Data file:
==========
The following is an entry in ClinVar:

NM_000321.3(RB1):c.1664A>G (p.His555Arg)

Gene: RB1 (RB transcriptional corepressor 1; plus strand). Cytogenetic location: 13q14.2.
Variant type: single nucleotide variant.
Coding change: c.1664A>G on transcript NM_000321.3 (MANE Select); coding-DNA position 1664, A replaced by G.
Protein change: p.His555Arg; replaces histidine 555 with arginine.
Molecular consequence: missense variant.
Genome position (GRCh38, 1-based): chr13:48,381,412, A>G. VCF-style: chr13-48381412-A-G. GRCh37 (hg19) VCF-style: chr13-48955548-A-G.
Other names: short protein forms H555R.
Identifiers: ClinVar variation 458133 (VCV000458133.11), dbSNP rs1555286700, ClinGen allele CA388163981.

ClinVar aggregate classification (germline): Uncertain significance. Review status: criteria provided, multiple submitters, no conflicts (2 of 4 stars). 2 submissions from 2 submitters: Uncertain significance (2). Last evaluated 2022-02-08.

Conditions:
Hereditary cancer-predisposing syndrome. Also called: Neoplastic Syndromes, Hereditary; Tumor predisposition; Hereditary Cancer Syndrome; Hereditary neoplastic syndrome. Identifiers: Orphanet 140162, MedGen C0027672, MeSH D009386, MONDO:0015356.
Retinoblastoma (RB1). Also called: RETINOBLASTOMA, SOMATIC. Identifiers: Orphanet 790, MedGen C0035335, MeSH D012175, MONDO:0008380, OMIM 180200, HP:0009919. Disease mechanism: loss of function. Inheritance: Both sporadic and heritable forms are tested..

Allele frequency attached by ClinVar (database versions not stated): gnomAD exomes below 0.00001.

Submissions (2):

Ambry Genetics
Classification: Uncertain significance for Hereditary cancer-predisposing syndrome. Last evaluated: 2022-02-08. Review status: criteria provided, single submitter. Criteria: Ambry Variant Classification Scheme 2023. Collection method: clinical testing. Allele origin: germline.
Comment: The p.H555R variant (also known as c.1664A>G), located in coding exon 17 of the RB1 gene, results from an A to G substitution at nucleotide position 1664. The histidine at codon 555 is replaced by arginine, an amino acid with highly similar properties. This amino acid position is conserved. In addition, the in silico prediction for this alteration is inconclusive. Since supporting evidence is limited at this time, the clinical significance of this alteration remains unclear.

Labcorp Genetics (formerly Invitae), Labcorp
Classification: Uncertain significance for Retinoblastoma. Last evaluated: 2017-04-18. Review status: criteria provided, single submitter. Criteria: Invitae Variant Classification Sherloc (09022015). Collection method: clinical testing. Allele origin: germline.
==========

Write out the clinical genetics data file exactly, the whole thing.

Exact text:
The following is an entry in ClinVar:

NM_000321.3(RB1):c.1664A>G (p.His555Arg)

Gene: RB1 (RB transcriptional corepressor 1; plus strand). Cytogenetic location: 13q14.2.
Variant type: single nucleotide variant.
Coding change: c.1664A>G on transcript NM_000321.3 (MANE Select); coding-DNA position 1664, A replaced by G.
Protein change: p.His555Arg; replaces histidine 555 with arginine.
Molecular consequence: missense variant.
Genome position (GRCh38, 1-based): chr13:48,381,412, A>G. VCF-style: chr13-48381412-A-G. GRCh37 (hg19) VCF-style: chr13-48955548-A-G.
Other names: short protein forms H555R.
Identifiers: ClinVar variation 458133 (VCV000458133.11), dbSNP rs1555286700, ClinGen allele CA388163981.

ClinVar aggregate classification (germline): Uncertain significance. Review status: criteria provided, multiple submitters, no conflicts (2 of 4 stars). 2 submissions from 2 submitters: Uncertain significance (2). Last evaluated 2022-02-08.

Conditions:
Hereditary cancer-predisposing syndrome. Also called: Neoplastic Syndromes, Hereditary; Tumor predisposition; Hereditary Cancer Syndrome; Hereditary neoplastic syndrome. Identifiers: Orphanet 140162, MedGen C0027672, MeSH D009386, MONDO:0015356.
Retinoblastoma (RB1). Also called: RETINOBLASTOMA, SOMATIC. Identifiers: Orphanet 790, MedGen C0035335, MeSH D012175, MONDO:0008380, OMIM 180200, HP:0009919. Disease mechanism: loss of function. Inheritance: Both sporadic and heritable forms are tested..

Allele frequency attached by ClinVar (database versions not stated): gnomAD exomes below 0.00001.

Submissions (2):

Ambry Genetics
Classification: Uncertain significance for Hereditary cancer-predisposing syndrome. Last evaluated: 2022-02-08. Review status: criteria provided, single submitter. Criteria: Ambry Variant Classification Scheme 2023. Collection method: clinical testing. Allele origin: germline.
Comment: The p.H555R variant (also known as c.1664A>G), located in coding exon 17 of the RB1 gene, results from an A to G substitution at nucleotide position 1664. The histidine at codon 555 is replaced by arginine, an amino acid with highly similar properties. This amino acid position is conserved. In addition, the in silico prediction for this alteration is inconclusive. Since supporting evidence is limited at this time, the clinical significance of this alteration remains unclear.

Labcorp Genetics (formerly Invitae), Labcorp
Classification: Uncertain significance for Retinoblastoma. Last evaluated: 2017-04-18. Review status: criteria provided, single submitter. Criteria: Invitae Variant Classification Sherloc (09022015). Collection method: clinical testing. Allele origin: germline.